Professor Brian Cox and Professor Jeff Forshaw go on a journey to the frontier of 21st century science to consider the real meaning behind the iconic sequence of symbols that make up Einstein’s most famous equation, E=mc2. Breaking down the symbols themselves, they pose a series of questions: What is energy? What is mass? What has the speed of light got to do with energy and mass? In answering these questions, they take us to the site of one of the largest scientific experiments ever conducted. Lying beneath the city of Geneva, straddling the Franco-Swiss boarder, is a 27 km particle accelerator, known as the Large Hadron Collider. Using this gigantic machine—which can recreate conditions in the early Universe fractions of a second after the Big Bang—Cox and Forshaw will describe the current theory behind the origin of mass.
Alongside questions of energy and mass, they will consider the third, and perhaps, most intriguing element of the equation: 'c' - or the speed of light. Why is it that the speed of light is the exchange rate? Answering this question is at the heart of the investigation as the authors demonstrate how, in order to truly understand why E=mc2, we first must understand why we must move forward in time and not backwards and how objects in our 3-dimensional world actually move in 4-dimensional space-time. In other words, how the very fabric of our world is constructed. A collaboration between two of the youngest professors in the UK, Why Does E=mc2? promises to be one of the most exciting and accessible explanations of the theory of relativity in recent years.
A New York Times Notable Book.
The Babylonians invented it, the Greeks banned it, the Hindus worshiped it, and the Church used it to fend off heretics. Now it threatens the foundations of modern physics. For centuries the power of zero savored of the demonic; once harnessed, it became the most important tool in mathematics. For zero, infinity's twin, is not like other numbers. It is both nothing and everything.
In Zero, Science Journalist Charles Seife follows this innocent-looking number from its birth as an Eastern philosophical concept to its struggle for acceptance in Europe, its rise and transcendence in the West, and its ever-present threat to modern physics. Here are the legendary thinkers—from Pythagoras to Newton to Heisenberg, from the Kabalists to today's astrophysicists—who have tried to understand it and whose clashes shook the foundations of philosophy, science, mathematics, and religion. Zero has pitted East against West and faith against reason, and its intransigence persists in the dark core of a black hole and the brilliant flash of the Big Bang. Today, zero lies at the heart of one of the biggest scientific controversies of all time: the quest for a theory of everything.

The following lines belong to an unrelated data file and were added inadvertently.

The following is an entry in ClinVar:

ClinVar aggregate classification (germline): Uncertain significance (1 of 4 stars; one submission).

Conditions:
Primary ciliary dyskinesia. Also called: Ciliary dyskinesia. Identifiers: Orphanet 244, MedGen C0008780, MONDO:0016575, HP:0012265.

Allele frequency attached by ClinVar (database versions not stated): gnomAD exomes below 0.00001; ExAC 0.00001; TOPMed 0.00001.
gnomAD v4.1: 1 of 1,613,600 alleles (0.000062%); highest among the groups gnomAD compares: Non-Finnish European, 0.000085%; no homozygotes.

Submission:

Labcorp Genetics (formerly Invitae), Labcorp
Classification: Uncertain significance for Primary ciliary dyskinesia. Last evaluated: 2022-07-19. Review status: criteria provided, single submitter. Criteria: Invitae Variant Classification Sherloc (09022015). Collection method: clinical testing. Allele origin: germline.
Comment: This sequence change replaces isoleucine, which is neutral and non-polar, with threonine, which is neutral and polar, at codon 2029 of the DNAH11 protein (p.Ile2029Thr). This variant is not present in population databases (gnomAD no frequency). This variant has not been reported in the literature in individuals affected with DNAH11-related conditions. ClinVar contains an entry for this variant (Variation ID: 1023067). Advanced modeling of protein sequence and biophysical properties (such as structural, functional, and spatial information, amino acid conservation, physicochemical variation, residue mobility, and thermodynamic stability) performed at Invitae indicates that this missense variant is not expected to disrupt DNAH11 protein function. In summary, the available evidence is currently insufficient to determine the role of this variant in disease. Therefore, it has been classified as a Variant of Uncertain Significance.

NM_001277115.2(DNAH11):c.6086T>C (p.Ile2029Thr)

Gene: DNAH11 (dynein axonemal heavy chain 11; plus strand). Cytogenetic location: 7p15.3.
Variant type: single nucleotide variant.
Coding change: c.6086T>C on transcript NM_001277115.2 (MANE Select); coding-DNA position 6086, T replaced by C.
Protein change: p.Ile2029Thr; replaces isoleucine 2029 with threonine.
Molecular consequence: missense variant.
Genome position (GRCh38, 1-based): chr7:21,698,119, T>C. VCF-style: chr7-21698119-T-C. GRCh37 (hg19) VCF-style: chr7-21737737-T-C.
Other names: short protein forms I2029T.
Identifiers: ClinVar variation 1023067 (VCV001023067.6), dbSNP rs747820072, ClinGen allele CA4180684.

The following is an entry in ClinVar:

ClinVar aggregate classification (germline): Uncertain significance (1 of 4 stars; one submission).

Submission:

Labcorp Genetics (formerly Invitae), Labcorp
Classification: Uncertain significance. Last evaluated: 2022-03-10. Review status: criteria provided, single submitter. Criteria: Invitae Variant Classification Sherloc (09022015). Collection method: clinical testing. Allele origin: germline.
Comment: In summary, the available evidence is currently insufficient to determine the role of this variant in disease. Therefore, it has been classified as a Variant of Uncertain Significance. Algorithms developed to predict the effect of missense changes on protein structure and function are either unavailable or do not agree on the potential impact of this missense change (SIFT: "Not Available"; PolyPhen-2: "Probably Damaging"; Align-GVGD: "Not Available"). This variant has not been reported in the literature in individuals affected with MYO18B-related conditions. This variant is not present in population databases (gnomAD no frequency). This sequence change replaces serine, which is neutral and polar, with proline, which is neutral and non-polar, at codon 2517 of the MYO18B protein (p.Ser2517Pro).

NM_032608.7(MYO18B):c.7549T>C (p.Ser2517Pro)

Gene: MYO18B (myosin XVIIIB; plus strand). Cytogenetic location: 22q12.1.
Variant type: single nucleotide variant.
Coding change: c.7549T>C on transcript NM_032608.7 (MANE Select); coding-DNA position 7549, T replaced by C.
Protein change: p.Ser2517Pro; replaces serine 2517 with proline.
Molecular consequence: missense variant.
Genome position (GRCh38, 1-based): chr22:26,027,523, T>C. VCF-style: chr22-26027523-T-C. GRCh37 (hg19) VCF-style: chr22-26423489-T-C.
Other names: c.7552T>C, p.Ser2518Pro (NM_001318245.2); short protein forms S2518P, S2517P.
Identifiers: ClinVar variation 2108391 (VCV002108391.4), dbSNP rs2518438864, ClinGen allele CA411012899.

From the New York Times–bestselling author of Seven Brief Lessons on Physics, a closer look at the mind-bending nature of the universe.
What are the elementary ingredients of the world? Do time and space exist? And what exactly is reality? Theoretical physicist Carlo Rovelli has spent his life exploring these questions. He tells us how our understanding of reality has changed over the centuries and how physicists think about the structure of the universe today.
In elegant and accessible prose, Rovelli takes us on a wondrous journey from Democritus to Albert Einstein, from Michael Faraday to gravitational waves, and from classical physics to his own work in quantum gravity. As he shows us how the idea of reality has evolved over time, Rovelli offers deeper explanations of the theories he introduced so concisely in Seven Brief Lessons on Physics.
This book culminates in a lucid overview of quantum gravity, the field of research that explores the quantum nature of space and time, seeking to unify quantum mechanics and general relativity. Rovelli invites us to imagine a marvelous world where space breaks up into tiny grains, time disappears at the smallest scales, and black holes are waiting to explode—a vast universe still largely undiscovered.
You are reading the word “now” right now. But what does that mean? What makes the ephemeral moment “now” so special? Its enigmatic character has bedeviled philosophers, priests, and modern-day physicists from Augustine to Einstein and beyond. Einstein showed that the flow of time is affected by both velocity and gravity, yet he despaired at his failure to explain the meaning of “now.” Equally puzzling: why does time flow? Some physicists have given up trying to understand, and call the flow of time an illusion, but the eminent experimentalist physicist Richard A. Muller protests. He says physics should explain reality, not deny it.
In Now, Muller does more than poke holes in past ideas; he crafts his own revolutionary theory, one that makes testable predictions. He begins by laying out—with the refreshing clarity that made Physics for Future Presidents so successful—a firm and remarkably clear explanation of the physics building blocks of his theory: relativity, entropy, entanglement, antimatter, and the Big Bang. With the stage then set, he reveals a startling way forward.
Muller points out that the standard Big Bang theory explains the ongoing expansion of the universe as the continuous creation of new space. He argues that time is also expanding and that the leading edge of the new time is what we experience as “now.” This thought-provoking vision has remarkable implications for some of our biggest questions, not only in physics but also in philosophy—including the ongoing debate about the reality of free will. Moreover, his theory is testable. Muller’s monumental work will spark major debate about the most fundamental assumptions of our universe, and may crack one of physics’s longest-standing enigmas.